Terrific Trimmers...

This blog post was inspired by a recent question I read on a Facebook grooming page. A new groomer was asking if it was necessary for her to buy a trimmer as well as a full sized clipper.  If she needed to ask this question, others might wonder, too.  The short answer, YES. Yes, buy the trimmers.  You won't regret it.  

The long answer is this.  I was first introduced to a trimmer about 23 years ago.  A grooming tool distributor sent me one as a thank you for writing an article for them. It was cute, but I didn't know what to do with it, and it ended up in a box in my closet for a while.  One day I got it out and took it for a spin. I've never looked back.  When I say "trimmer," I am referring to the small, lightweight, cordless tools with an adjustable blade.  With the flick of a little lever, the blade can be adjusted to varying lengths, clipping as close as a #30 blade or as long as a #10. Depending on which model and brand, there are varying lengths in between. 

My first trimmer had been used as a demonstration model, and came to me with no packaging or instructions. I didn't realize that I was clipping very close when the lever was on one side, and still remember that I caused an irritation on a little dog I groomed. After that I did some more research, and learned better how to utilize this nifty tool.  

Akkurata

Having used many brands over the years, this is my current favorite, the Aesculap Akkurata. You can find it at The Groomers Mall, Cherrybrook and other retailers. I like it because it holds up to hours and hours of use, tends to be forgiving if a dog kicks it out of my hand and it hits the floor, and the blades are nicely crafted and hold an edge a long time.  Many people use and love Wahl brand. The Bravura is very popular. 

Bravura

There are other brands and models. I suggest you buy the kind that has the adjustable blade, as they are more versatile. 

Here is why I love using a trimmer. 

  • They are lightweight, nimble, easy to hold and use. 
  • Many (both of these shown above, for example) can be used with comb attachments.
  • The blades adjust with the flip of a lever to various lengths. 
  • The are quiet. Excellent for use on puppies, cats, and sound-sensitive animals. 
  • Trimmers vibrate very little, making them comfortable to clip with.
  • They stay cool even with prolonged use. (Don't forget to oil the blades, though!)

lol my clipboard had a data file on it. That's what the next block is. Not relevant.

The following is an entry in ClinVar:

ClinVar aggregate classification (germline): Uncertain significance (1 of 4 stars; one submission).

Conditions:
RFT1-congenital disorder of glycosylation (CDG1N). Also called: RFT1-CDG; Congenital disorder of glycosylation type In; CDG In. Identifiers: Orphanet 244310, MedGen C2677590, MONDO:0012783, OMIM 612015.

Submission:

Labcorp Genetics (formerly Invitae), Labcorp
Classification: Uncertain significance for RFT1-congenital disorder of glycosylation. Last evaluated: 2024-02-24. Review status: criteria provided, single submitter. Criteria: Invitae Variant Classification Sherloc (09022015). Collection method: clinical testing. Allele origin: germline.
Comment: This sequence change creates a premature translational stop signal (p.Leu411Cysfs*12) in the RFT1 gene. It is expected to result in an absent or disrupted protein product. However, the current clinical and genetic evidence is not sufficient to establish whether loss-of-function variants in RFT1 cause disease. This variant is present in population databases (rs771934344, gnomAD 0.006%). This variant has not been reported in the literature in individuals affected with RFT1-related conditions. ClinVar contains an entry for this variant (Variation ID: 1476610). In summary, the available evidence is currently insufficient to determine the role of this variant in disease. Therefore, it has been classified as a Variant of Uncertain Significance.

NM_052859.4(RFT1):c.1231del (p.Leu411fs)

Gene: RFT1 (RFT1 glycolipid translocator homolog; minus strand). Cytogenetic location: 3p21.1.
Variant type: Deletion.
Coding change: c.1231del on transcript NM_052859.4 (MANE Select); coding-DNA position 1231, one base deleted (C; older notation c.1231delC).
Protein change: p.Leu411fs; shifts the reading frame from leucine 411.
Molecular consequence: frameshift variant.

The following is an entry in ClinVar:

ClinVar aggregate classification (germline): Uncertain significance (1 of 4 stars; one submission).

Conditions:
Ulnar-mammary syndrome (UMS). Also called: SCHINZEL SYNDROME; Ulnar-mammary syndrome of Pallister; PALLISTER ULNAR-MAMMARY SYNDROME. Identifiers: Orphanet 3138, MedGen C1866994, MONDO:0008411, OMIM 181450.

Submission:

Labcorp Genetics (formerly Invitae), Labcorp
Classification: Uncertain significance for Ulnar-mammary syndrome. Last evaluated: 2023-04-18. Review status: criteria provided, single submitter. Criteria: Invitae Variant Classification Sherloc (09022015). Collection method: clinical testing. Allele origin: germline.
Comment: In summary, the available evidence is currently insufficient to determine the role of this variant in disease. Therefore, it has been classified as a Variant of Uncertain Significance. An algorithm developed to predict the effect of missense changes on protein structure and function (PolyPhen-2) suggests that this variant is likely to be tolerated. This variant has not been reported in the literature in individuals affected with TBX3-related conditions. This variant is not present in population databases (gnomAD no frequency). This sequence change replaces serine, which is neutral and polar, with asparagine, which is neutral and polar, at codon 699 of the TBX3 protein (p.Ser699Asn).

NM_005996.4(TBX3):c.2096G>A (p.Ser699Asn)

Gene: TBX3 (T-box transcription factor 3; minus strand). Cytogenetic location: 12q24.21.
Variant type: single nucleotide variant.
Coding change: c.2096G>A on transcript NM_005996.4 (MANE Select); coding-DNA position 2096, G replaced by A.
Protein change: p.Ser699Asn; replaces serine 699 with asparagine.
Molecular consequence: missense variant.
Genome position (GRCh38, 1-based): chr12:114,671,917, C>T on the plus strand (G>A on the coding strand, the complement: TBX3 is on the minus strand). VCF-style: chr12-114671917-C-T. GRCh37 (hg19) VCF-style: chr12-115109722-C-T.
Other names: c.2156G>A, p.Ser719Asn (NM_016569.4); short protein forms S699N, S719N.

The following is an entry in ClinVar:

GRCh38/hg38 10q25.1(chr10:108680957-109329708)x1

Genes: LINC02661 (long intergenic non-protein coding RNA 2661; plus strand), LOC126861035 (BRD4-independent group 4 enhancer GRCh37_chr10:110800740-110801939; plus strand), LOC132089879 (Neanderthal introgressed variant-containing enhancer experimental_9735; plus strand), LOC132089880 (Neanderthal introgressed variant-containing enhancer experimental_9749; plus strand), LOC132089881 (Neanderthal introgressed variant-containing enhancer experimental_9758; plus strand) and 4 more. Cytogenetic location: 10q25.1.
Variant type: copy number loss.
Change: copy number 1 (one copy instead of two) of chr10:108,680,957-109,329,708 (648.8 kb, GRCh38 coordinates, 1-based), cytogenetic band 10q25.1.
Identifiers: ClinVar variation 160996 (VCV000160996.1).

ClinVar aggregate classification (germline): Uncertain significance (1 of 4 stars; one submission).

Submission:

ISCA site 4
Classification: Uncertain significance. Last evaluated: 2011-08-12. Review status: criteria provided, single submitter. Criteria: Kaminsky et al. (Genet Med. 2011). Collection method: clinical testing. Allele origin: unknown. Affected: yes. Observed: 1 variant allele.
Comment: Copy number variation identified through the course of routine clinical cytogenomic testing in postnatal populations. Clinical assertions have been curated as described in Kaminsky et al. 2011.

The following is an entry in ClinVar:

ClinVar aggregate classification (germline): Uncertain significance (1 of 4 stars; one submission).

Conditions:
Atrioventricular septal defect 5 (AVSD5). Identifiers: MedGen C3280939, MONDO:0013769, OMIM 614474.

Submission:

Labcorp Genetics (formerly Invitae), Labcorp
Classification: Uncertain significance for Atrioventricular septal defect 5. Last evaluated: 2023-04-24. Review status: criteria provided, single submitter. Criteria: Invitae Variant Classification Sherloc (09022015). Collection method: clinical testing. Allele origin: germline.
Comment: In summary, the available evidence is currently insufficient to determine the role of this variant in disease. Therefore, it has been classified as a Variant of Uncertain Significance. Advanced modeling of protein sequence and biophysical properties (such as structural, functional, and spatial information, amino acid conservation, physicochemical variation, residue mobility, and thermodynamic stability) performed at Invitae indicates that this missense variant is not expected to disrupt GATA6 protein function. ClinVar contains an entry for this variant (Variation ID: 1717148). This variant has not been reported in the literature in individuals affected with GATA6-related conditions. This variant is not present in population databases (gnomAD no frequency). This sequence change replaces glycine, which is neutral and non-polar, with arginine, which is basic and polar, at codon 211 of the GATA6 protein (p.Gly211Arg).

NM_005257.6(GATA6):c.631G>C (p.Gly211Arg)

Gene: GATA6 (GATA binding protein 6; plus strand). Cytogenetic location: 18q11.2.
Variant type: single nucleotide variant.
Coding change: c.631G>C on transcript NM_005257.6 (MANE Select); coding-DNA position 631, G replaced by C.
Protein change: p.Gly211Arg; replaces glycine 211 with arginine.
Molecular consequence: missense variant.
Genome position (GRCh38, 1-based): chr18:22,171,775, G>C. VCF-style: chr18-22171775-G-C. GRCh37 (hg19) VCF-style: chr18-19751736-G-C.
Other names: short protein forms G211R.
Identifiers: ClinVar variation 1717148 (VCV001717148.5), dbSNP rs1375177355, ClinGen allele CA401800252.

• The batteries last a long time. 
  • They are great for trimming small areas, such as eye corners, ears, paw pads, sanitary areas. 
  • Shaving poodle feet is a breeze when you use a trimmer. 

Perhaps the only down side is that blades never seem to last as long as I hope they will.  And, the blades are not really designed to be sharpened, though some people find they can get them sharpened a time or two before they are done for good. It can feel wrong to throw dull blades away!  Still and all, it's worth it to use trimmers, even if you have to buy more blades that you wish you had to. I always keep a spare on hand, because I just don't like to be without a working trimmer.  

Though trimmers are said to have been designed to just to do minor work on pets, many groomers use them for full body clipping.  In conjunction with with attachment combs, a lovely, velvety finish can be achieved on many coat types using this versatile  tool.  

If you don't currently use a trimmer, just say YES and give one a whirl. You won't regret it. 


Degree of Difficulty...

 

I'd like to introduce you to a dog I groom that is very difficult.  Her name is Jenny and she is 10 years old. I've been grooming her since she was a wee little puppy.  You will laugh when you see her.  Ready? 

 

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She weighs all of 7 pounds. And she's CUTE.  But she is a  handful. And therein lies the rub, people don't understand that a tiny, fluffy, sweet little pet can be a problem to groom. Many groomers have heard customers say, "He/she is so small, and will be fast/easy to groom." Well, that is not always true. 

 Here are some ways a tiny difficult dog can be a problem: 

  • Small dogs are delicate. If they struggle, fight and flay about during the grooming process, they can cause themselves injury. 
  • Small dogs have tiny body parts. Clipping those wee parts on a dog that does not want to be worked on is an invitation to nicks, cuts or abrasions.